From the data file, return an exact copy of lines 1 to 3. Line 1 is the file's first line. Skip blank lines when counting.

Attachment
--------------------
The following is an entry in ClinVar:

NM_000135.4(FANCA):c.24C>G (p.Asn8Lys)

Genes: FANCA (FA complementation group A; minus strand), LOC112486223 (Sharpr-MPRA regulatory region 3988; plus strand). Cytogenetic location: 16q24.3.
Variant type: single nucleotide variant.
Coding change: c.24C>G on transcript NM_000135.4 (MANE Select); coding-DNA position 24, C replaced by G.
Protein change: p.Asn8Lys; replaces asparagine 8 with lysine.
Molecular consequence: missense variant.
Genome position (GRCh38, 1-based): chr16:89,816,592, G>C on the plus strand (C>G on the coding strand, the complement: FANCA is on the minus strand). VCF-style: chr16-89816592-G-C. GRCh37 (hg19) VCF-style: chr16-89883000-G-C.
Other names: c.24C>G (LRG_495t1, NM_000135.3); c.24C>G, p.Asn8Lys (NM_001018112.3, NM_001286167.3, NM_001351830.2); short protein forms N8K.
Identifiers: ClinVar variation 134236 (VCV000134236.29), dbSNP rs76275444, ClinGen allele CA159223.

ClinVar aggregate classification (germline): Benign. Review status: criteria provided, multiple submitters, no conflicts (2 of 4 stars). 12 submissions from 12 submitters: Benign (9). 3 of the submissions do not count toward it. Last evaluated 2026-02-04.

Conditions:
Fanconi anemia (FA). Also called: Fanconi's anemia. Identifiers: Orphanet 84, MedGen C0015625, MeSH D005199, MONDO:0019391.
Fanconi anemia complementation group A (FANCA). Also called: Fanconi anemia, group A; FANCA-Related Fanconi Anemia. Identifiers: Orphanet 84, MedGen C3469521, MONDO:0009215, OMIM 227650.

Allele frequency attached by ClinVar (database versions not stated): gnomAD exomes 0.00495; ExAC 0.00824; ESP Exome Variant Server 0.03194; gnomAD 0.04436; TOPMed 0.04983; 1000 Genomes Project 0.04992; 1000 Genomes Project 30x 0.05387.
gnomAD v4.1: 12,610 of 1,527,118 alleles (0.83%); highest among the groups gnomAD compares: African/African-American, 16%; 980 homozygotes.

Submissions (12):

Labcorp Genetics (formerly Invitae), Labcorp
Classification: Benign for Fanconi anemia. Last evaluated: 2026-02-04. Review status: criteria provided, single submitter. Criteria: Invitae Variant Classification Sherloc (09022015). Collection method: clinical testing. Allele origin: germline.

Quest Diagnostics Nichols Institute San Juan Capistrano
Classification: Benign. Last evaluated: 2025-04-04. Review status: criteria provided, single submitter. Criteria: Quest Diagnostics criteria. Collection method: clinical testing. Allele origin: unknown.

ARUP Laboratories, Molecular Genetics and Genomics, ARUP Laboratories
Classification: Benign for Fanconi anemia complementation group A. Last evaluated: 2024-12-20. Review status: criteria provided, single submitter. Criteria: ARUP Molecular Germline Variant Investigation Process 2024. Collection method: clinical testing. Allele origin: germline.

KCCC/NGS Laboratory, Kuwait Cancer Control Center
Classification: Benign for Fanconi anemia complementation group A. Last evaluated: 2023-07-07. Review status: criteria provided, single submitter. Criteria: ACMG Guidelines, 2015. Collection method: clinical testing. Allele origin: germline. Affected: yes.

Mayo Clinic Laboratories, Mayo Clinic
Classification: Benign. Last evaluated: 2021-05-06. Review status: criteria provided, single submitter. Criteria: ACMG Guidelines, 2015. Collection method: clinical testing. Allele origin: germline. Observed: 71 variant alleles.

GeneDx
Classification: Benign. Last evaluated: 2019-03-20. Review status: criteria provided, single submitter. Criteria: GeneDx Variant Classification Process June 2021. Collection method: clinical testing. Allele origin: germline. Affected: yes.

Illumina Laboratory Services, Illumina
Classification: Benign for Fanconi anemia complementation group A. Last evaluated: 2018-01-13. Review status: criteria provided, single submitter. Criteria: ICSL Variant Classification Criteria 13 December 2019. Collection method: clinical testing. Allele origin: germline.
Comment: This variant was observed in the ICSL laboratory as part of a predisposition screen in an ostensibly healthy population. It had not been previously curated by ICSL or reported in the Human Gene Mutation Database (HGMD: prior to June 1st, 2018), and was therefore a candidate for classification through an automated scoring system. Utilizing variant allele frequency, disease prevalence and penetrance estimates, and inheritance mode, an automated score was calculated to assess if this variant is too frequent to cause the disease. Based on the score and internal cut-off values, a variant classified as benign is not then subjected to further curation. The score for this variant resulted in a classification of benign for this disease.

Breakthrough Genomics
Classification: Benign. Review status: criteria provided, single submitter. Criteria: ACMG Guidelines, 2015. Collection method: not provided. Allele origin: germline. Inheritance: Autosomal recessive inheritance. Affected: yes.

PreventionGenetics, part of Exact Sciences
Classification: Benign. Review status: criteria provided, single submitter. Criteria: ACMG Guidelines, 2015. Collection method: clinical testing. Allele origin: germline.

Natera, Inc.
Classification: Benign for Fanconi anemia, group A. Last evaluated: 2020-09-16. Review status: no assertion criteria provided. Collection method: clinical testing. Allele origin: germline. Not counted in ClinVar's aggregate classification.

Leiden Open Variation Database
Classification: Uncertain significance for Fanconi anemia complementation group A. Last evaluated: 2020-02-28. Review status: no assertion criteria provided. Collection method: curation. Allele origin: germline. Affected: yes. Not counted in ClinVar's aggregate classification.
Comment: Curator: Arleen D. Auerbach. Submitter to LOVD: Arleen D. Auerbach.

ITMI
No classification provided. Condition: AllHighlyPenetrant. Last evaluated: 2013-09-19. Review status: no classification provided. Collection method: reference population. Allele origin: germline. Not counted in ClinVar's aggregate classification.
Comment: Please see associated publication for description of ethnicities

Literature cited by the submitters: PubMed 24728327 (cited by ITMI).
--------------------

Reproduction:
The following is an entry in ClinVar:

NM_000135.4(FANCA):c.24C>G (p.Asn8Lys)

Genes: FANCA (FA complementation group A; minus strand), LOC112486223 (Sharpr-MPRA regulatory region 3988; plus strand). Cytogenetic location: 16q24.3.